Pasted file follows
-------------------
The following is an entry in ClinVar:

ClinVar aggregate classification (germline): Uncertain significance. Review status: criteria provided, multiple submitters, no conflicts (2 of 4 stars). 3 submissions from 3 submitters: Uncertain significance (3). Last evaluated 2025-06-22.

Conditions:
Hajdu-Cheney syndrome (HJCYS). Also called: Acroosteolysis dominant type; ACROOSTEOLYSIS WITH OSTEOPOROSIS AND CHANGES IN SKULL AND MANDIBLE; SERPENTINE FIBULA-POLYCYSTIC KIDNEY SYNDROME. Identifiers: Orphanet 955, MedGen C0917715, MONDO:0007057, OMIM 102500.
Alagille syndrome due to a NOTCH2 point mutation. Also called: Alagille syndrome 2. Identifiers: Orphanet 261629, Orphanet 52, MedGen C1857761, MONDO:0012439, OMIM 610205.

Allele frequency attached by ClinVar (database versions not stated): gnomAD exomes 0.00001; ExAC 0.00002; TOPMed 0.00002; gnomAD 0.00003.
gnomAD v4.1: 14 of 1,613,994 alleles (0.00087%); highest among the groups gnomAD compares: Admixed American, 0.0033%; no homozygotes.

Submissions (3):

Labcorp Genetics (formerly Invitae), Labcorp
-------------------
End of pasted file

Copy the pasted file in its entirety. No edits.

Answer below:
The following is an entry in ClinVar:

ClinVar aggregate classification (germline): Uncertain significance. Review status: criteria provided, multiple submitters, no conflicts (2 of 4 stars). 3 submissions from 3 submitters: Uncertain significance (3). Last evaluated 2025-06-22.

Conditions:
Hajdu-Cheney syndrome (HJCYS). Also called: Acroosteolysis dominant type; ACROOSTEOLYSIS WITH OSTEOPOROSIS AND CHANGES IN SKULL AND MANDIBLE; SERPENTINE FIBULA-POLYCYSTIC KIDNEY SYNDROME. Identifiers: Orphanet 955, MedGen C0917715, MONDO:0007057, OMIM 102500.
Alagille syndrome due to a NOTCH2 point mutation. Also called: Alagille syndrome 2. Identifiers: Orphanet 261629, Orphanet 52, MedGen C1857761, MONDO:0012439, OMIM 610205.

Allele frequency attached by ClinVar (database versions not stated): gnomAD exomes 0.00001; ExAC 0.00002; TOPMed 0.00002; gnomAD 0.00003.
gnomAD v4.1: 14 of 1,613,994 alleles (0.00087%); highest among the groups gnomAD compares: Admixed American, 0.0033%; no homozygotes.

Submissions (3):

Labcorp Genetics (formerly Invitae), Labcorp